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  • A national lockdown to stop coronavirus? Trump is 'thinking about doing that'

    Golocal247.com news

    President Trump shied away Wednesday from issuing domestic travel restrictions or a national lockdown to try and beat back the rapid spread of the coronavirus pandemic that, in a best case scenario, is expected to kill between 100,000 and 240,000 Americans.

    Wed, 01 Apr 2020 20:57:35 -0400
  • Flattening the curve on coronavirus: What California and Washington can teach the world

    Golocal247.com news

    New data suggests the two West Coast states may have slowed the spread of coronavirus. How they did it.

    Thu, 02 Apr 2020 09:04:05 -0400
  • China declared whistleblower doctor Li Wenliang a 'martyr' following a local campaign to silence him for speaking out about the coronavirus

    Golocal247.com news

    Li Wenliang sounded the alarm about the coronavirus outbreak in Wuhan on December 30. He died of the virus on February 7.

    Fri, 03 Apr 2020 06:01:05 -0400
  • More than 1,000 in US die in a single day from coronavirus, doubling the worst daily death toll of the flu

    Golocal247.com news

    The U.S. passed 1,000 coronavirus deaths in a single day Wednesday, a daily death toll more than double lung cancer and the flu.

    Thu, 02 Apr 2020 14:01:39 -0400
  • Coronavirus: BA reaches deal to suspend thousands of workers

    Golocal247.com news

    The airline will temporarily suspend more than 30,000 of its workers after reaching a deal with unions.

    Thu, 02 Apr 2020 13:45:16 -0400
  • Trump says he doesn’t want a nationwide stay-at-home order because some states don’t have a high number of coronavirus cases

    Golocal247.com news

    At the coronavirus task force briefing, President Trump said he didn’t want to issue a nationwide stay-at-home order to fight the pandemic because there are some states that don’t have a large number of positive coronavirus cases.

    Wed, 01 Apr 2020 19:42:46 -0400
  • Mayor taps ex-Dallas chief to head Chicago police force

    Golocal247.com news

    Chicago Mayor Lori Lightfoot on Thursday named former Dallas police Chief David Brown to head the police force in the nation's third largest city, touting his humility and calling him “a leader who commands respect.” Lightfoot introduced Brown as the next superintendent of the Chicago Police Department during a news conference, saying he's the right man for the job.

    Thu, 02 Apr 2020 17:00:10 -0400
  • Singapore to Close Schools, Most Workplaces With Rising Virus Cases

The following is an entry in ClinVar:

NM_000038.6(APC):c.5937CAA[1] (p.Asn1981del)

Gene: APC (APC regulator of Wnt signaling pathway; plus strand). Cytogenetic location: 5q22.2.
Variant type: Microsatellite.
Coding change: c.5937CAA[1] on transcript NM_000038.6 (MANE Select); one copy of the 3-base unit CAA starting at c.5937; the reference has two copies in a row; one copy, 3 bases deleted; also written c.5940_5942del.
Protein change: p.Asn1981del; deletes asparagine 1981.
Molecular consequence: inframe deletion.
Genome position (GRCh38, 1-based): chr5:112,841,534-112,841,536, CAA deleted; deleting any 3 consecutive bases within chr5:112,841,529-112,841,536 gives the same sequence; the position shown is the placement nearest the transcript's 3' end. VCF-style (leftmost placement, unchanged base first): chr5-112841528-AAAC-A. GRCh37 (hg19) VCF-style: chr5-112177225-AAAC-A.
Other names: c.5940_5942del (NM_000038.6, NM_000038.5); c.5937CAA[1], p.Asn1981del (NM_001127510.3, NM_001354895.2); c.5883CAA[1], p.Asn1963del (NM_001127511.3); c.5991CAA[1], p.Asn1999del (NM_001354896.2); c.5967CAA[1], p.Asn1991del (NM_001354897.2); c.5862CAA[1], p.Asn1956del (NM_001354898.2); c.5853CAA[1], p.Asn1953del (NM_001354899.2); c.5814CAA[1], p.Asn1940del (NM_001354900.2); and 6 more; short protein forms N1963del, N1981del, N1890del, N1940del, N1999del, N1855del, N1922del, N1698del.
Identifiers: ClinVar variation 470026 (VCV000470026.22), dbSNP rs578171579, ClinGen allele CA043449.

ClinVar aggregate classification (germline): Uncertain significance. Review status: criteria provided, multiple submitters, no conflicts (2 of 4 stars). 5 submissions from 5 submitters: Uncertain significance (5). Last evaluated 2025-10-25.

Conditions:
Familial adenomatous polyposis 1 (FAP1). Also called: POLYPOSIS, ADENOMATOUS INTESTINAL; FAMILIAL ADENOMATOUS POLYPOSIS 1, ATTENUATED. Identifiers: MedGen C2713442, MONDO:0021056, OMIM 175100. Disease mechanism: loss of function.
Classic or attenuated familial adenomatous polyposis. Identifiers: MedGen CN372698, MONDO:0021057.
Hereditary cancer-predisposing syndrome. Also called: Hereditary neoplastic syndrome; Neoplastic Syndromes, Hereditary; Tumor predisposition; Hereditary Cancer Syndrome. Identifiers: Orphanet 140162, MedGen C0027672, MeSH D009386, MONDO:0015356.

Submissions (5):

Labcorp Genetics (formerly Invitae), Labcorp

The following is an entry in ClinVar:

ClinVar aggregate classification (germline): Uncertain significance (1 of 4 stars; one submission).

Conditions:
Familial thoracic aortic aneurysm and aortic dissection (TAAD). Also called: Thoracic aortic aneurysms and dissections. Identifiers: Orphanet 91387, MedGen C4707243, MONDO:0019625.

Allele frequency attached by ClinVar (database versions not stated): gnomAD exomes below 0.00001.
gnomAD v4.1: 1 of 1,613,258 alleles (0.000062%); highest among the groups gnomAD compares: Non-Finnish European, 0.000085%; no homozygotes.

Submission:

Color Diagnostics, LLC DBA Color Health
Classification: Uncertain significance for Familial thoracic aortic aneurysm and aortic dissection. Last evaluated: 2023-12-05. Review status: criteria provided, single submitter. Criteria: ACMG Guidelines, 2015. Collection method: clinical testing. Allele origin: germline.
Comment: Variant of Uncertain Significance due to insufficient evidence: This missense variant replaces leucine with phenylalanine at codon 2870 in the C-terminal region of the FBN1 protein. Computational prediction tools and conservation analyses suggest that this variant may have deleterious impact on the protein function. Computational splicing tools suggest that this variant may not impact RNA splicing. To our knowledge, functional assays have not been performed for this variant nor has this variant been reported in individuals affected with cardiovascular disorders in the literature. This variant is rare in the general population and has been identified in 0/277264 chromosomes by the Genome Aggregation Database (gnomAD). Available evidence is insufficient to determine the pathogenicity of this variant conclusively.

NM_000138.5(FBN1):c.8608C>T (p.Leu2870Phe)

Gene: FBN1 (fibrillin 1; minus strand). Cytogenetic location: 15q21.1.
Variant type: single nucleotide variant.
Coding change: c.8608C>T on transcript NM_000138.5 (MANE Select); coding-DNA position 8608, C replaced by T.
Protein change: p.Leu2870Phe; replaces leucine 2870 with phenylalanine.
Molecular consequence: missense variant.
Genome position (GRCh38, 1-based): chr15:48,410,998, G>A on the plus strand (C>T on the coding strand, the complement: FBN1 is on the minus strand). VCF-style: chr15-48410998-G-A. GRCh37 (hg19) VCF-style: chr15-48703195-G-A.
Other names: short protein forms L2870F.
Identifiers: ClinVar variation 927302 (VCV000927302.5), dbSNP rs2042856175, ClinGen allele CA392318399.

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    (Bloomberg) -- Singapore will shutter schools and most workplaces as the city-state unveiled a raft of stricter measures to slow the spread of coronavirus, shifting away from an approach crafted to limit interruptions to daily life and commerce.Most workplaces, except for essential services and key economic sectors, will close starting on Tuesday, while the city-state will move to full home-based learning in its schools from Wednesday, Prime Minister Lee Hsien Loong said in an address to the nation Friday afternoon. The government will also unveil additional stimulus measures to boost the economy early next week.The action comes as confirmed cases of local transmission and unlinked infections in the country have risen in recent weeks. “We have decided that instead of tightening incrementally over the next few weeks, we should make a decisive move now, to preempt escalating infections,” said Lee.Singapore’s tougher moves signal its current approach -- relying on contact tracing, strict containment measures such as shutting bars, and quarantine -- is no longer tenable. While more than 160 countries have already shut schools, the city-state was one of a handful that did not do so, citing early research that children are not as affected as adults.Here are other details of the stricter measures:Casinos, theme parks to close starting next week.Food establishments, markets and supermarkets, clinics, hospitals, utilities, transport and key banking services will remain open.From April 7, all restaurants, hawker centers, coffee shops, food courts and other food-and-beverage outlets will remain open only for takeaway or delivery.Other economic sectors “that are strategic, or form part of a global supply chain” will not be closed.All preschool and student care centers will be closed, but will provide limited services for children of parents who have to continue working and are unable to make alternative arrangements.Government will stop discouraging the general public from wearing face masks in public, and will distribute reusable masks from April 5.The government also plans on Monday to announce more support aimed at businesses and households. Singapore delivered a second stimulus package worth S$48 billion ($33.4 billion) last week to fight the outbreak, drawing on national reserves for the first time since the global financial crisis to support an economy heading for recession.“Even if more assistance measures are announced on Monday, they are unlikely to offset the economic ramifications of what is akin to an economic immobilization,” Selena Ling, head of treasury research and strategy at Oversea-Chinese Banking Corp. in Singapore, said in an email. Retail sales plunged 8.6% in February from the same time last year, marking the worst decrease since June and the 13th consecutive decline.‘Very Worrying’ TrendsLee said the spirit of these measures is to get people to minimize physical contact. “If we don’t go out, if we avoid contact with others, then the virus won’t be able to spread. It is as simple as that,” he said.Lawrence Wong, minister for national development who co-chairs a task force to fight the virus, said in a press conference the increase in the number of local and unlinked coronavirus cases are “very, very worrying trends.”The latest set of moves will continue for at least a month, Wong said, adding there’s a chance the government can roll back the measures by the end of the month if the guidelines are upheld. He said the key objective is to reduce the spread of the virus, particularly cutting the number of unlinked cases.“If there’s poor compliance, poor implementation, then we have to be prepared for these measures to continue,” Wong said. “Let’s hunker down and beat the virus together.”Singapore announced Friday a fifth person has died due to complications from the coronavirus. Cases have risen more sharply in March compared to earlier months, and now total more than 1,000.Health Minister Gan said the city-state has yet to reach its highest level of alert, so-called Dorscon Red, and would press on with contact-tracing and widespread efforts to contain the disease. “We’re not yet in Dorscon Red, and we’re quite a distance from Dorscon Red,” he said.(Updates to add detail on prior approach in first, fourth paragraphs)For more articles like this, please visit us at bloomberg.comSubscribe now to stay ahead with the most trusted business news source.©2020 Bloomberg L.P.